skip to content

Darwin Correspondence Project

From Henry Holland   6 November [1872]1

72 Brook Street

Nov 6th

My dear Charles,

Having now reached the last Chapter of the volume, for which I am indebted to your kindness, I may fairly speak of the interest with which I have read it throughout.2 It perhaps adds somewhat less than I expected, to the evidence of the derivation of Man; but this you allude to yourself in the last sentence of the volume;3 & I am much disposed to think with you, that the confirmation was hardly needed.

Some detached comments I may make, when I have the pleasure of seeing you.

I have myself had a somewhat busy autumn of travel; going round the North Cape,4 under the light of the midnight sun, & 200 miles beyond, to the borders of Russian Lapland—reaching 71"30 of Latitude. Since that time I have been to Lord Rosse’s great Reflectors in Ireland,5 and still-more lately, have passed three weeks in the delicious Island of Madeira, warming myself there after the Arctic Seas: This is tolerable work for a gentleman in his 85th year.

Let me see you when you come to Town. Ever my dear Charles, your’s | affecly | H Holland

Footnotes

The year is established by Holland’s reference to his age; his 84th birthday was on 27 October 1872.
Holland had received a copy of Descent in February 1871 (see Correspondence vol. 19, letter from Henry Holland, 19 February [1871]). Holland’s name also appears on CD’s presentation list for Expression (Appendix V); it is possible that Holland refers to Expression, although the last sentence of Expression fits his description less well than the last sentence of Descent (see n. 3, below).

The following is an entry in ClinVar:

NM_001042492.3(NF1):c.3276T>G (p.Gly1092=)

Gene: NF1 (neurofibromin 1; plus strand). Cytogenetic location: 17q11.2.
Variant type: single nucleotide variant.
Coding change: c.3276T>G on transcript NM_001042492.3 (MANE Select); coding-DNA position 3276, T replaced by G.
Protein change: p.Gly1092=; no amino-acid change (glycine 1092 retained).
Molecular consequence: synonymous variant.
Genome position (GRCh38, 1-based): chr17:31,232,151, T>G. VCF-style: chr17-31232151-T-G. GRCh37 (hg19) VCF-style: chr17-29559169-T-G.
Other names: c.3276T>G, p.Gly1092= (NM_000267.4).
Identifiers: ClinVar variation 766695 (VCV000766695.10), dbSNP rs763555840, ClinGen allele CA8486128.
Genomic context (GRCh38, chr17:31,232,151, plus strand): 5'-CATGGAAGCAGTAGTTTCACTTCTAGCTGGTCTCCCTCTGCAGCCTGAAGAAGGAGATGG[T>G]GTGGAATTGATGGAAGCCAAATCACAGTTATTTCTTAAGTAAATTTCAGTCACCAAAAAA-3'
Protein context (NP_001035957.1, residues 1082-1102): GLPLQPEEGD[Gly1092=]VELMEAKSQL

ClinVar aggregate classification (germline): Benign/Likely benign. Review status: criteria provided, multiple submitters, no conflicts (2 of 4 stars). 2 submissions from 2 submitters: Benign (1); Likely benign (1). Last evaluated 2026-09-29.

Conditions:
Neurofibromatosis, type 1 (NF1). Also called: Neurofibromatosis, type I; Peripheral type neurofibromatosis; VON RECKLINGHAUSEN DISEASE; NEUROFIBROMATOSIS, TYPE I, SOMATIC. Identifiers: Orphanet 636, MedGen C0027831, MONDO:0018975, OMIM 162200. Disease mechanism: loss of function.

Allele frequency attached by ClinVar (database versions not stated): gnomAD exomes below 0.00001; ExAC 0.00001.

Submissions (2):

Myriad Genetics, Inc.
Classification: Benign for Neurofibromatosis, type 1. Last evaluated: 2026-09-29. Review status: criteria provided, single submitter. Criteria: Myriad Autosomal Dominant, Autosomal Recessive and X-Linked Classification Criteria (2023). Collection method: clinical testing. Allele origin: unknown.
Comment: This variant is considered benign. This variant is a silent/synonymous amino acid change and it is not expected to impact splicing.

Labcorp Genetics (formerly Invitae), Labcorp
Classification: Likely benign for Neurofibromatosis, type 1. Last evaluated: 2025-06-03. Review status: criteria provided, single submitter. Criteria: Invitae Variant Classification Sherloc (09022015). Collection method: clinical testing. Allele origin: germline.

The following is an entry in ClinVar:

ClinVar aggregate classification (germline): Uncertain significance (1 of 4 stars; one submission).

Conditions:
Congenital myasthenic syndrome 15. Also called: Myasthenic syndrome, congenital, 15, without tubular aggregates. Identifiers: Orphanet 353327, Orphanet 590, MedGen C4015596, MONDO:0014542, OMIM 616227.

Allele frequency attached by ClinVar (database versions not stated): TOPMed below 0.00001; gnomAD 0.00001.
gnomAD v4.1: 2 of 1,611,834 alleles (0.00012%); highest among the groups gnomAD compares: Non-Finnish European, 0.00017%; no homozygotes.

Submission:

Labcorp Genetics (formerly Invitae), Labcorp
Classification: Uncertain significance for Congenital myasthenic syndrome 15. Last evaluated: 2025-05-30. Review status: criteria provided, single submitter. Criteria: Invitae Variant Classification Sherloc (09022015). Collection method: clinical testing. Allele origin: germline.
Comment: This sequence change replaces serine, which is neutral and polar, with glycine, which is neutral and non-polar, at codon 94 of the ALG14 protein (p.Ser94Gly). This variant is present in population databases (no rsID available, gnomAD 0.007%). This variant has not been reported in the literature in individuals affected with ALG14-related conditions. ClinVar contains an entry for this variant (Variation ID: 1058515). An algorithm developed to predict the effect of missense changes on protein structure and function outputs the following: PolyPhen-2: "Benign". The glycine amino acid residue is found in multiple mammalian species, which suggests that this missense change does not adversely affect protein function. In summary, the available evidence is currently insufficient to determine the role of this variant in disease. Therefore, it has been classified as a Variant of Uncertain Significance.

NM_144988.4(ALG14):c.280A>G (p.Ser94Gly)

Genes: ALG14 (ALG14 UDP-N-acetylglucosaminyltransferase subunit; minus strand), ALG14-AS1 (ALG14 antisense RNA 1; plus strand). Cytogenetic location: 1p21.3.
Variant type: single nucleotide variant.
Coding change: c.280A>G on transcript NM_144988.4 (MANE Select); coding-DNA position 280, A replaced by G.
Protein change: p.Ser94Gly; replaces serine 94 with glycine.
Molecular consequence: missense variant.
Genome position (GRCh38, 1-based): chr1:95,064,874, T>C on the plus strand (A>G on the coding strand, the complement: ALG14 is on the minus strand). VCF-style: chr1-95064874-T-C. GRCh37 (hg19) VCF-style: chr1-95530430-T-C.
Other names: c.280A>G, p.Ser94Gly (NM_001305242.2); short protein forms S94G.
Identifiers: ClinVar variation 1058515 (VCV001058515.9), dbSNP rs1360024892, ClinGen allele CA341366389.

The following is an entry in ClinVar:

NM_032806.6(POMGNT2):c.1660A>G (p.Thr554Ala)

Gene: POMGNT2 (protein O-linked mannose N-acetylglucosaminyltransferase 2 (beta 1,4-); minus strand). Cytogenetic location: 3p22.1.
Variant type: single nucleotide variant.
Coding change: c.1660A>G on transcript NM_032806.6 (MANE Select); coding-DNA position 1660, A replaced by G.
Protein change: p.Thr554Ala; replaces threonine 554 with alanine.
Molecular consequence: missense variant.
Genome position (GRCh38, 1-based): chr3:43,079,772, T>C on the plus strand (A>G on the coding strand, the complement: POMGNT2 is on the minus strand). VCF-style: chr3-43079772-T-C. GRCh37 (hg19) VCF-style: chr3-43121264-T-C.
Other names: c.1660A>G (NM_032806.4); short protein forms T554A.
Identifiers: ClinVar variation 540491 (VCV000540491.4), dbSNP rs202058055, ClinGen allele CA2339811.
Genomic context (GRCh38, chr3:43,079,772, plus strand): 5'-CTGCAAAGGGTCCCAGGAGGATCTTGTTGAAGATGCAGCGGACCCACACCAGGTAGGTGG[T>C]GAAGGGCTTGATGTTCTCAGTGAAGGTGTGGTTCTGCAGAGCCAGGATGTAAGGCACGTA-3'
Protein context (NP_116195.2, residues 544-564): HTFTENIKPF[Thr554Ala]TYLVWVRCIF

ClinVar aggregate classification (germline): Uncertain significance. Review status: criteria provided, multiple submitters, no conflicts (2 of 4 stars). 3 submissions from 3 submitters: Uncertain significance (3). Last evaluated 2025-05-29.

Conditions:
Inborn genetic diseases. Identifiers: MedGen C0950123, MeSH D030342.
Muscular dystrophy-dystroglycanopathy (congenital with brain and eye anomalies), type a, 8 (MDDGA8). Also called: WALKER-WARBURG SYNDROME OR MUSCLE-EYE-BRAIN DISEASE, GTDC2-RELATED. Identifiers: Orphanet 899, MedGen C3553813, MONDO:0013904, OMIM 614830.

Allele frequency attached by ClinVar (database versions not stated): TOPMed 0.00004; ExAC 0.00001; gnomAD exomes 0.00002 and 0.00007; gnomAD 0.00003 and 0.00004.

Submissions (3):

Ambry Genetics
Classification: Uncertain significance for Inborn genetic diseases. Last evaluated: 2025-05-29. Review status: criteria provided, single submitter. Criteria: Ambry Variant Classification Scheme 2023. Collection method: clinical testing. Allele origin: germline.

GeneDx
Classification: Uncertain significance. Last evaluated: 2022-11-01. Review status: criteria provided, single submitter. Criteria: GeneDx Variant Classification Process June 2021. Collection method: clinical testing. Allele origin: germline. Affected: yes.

Descent 2: 405: I have given the evidence to the best of my ability; and we must acknowledge, as it seems to me, that man with all his noble qualities, with sympathy which feels for the most debased, with benevolence which extends not only to other men but to the humblest living creature, with his god-like intellect which has penetrated into the movements and constitution of the solar system—with all these exalted powers—Man still bears in his bodily frame the indelible stamp of his lowly origin.
The North Cape is on an island off the north coast of Norway.
The late William Parsons, third earl of Rosse, had built two large reflecting telescopes on his estate in Ireland. The title and estate were inherited by his son Laurence, who was also an astronomer.

Summary

Has finished reading Descent and sends some comments [missing].

Letter details

Letter no.
DCP-LETT-8604
From
Henry Holland
To
Charles Robert Darwin
Sent from
London, Brook St, 72
Source of text
DAR 166: 254
Physical description
2pp

Please cite as

Darwin Correspondence Project, “Letter no. 8604,” accessed on 18 October 2017, http://www.darwinproject.ac.uk/DCP-LETT-8604

Also published in The Correspondence of Charles Darwin, vol. 20

letter